JOURNAL ARTICLE

Brain-stem hemangioblastomas: The seemingly innocuous lesion in a perilous location

Jeena Joseph, Sanjay Behari, Shruti Gupta, Kamlesh Singh Bhaisora, Anish Gandhi, Arun Srivastava, Awadhesh K Jaiswal
Neurology India 2018, 66 (3): 779-796
29766943

INTRODUCTION: Hemangioblastomas [75% sporadic, 25% with Von Hippel Lindau (VHL) disease] are highly vascular, benign lesions. The surgical nuances, management, and complication avoidance in brain-stem hemangioblastomas (BHs) have been studied.

MATERIAL AND METHODS: Over 18 years, 27(mean age: 29 years; range 15-60 years) consecutive cases of BH underwent microsurgical excision. All patients were assessed clinico-radiologically for neurological deficits and screened for VHL disease. Outcome of the patients was based on Karnofsky Performance Status scale (KPS).

RESULTS: 12 out of 19 (70.4%) patients with hydrocephalus underwent a cerebrospinal fluid (CSF) diversion procedure. Lower cranial nerve palsy was present in 10 (37%) patients and motor weakness in 13 (48%). The tumours [mean size 3.34 ± 1.06 cm, range: 1.4-5.5 cm; 11 solid, rest solid-cystic; 18 (66.7%) subpial and 9 (33.33%) intramedullary] were divided into four categories based on size: A: <2 cm (n = 5,18.5%); B: 2-3 cm (n = 10,37%); C: 3-4 cm (n = 6,22.2%); D: >4 cm (n = 6,22.2%). Their location was at posterior cervicomedullary junction (n = 12); pontomedullary junction (n = 7); pons (n = 3), medulla (n = 3) and ponto-mesencephalic region (n = 2). Multiple flow voids were seen in >50% patients with tumour >2 cm. 5 patients had syringomyelia; and, 8 had diffuse cervical cord expansion. Two patients with a large vascular tumour underwent preoperative embolization. Six patients had VHL disease; one underwent bilateral adrenalectomy for refractory hypertension; and, the another, nephrectomy for renal cell carcinoma. Twenty-six patients underwent a midline suboccipital craniectomy; and, 1 with a cerebellopontine angle tumour, a retromastoid craniectomy. 15 patients underwent total excision; 10 patients, near-total (<10% remaining) excision, and 2 patients, a subtotal (>10% remaining)) excision. Three patients (2 with VHL disease) expired due to exsanguinating hemorrhage, spreading venous thrombosis and aspiration pneumonitis, respectively. At follow-up visit (median: 25 ± interquartile range 2-56months), 17 patients had improved KPS, 4 remained in same status and 3 (recently operated, on tracheostomy) had worsened KPS.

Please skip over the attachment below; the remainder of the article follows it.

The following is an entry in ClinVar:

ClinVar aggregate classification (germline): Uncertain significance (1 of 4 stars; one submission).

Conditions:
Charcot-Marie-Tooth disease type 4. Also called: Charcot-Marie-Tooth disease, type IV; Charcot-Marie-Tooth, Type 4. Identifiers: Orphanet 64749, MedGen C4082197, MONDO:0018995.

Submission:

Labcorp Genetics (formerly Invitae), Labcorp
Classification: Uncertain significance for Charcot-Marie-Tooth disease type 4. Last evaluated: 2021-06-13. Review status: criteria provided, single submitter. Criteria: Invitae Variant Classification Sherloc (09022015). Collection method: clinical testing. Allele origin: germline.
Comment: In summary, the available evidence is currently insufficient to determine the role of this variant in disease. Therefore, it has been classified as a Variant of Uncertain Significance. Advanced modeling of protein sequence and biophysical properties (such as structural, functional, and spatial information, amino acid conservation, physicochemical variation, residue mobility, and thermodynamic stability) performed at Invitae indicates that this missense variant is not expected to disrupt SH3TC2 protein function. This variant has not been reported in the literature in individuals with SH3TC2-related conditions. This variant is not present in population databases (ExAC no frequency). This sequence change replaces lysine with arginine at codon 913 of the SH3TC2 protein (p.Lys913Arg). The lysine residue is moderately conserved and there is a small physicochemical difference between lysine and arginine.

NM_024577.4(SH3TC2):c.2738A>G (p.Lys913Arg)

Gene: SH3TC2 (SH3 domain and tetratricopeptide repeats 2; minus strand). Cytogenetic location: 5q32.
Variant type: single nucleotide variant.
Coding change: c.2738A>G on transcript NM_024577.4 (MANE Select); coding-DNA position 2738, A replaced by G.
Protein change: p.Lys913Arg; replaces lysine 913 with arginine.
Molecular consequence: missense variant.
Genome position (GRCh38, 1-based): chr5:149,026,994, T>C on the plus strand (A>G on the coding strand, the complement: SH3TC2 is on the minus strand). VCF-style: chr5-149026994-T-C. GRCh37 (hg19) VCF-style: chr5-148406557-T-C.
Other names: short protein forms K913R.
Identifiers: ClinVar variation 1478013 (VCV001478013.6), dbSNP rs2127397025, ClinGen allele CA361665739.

CONCLUSIONS: Significant improvement is achievable in neurological status in patients following successful extirpation of a brain-stem hemangioblastoma, despite a turbulent perioperative period. Leaving tumour capsule adherent to the brain-stem often helps in preserving brain-stem function. Postoperatively, the patients should be monitored for their respiratory and lower cranial nerve status to prevent aspiration pneumonitis.

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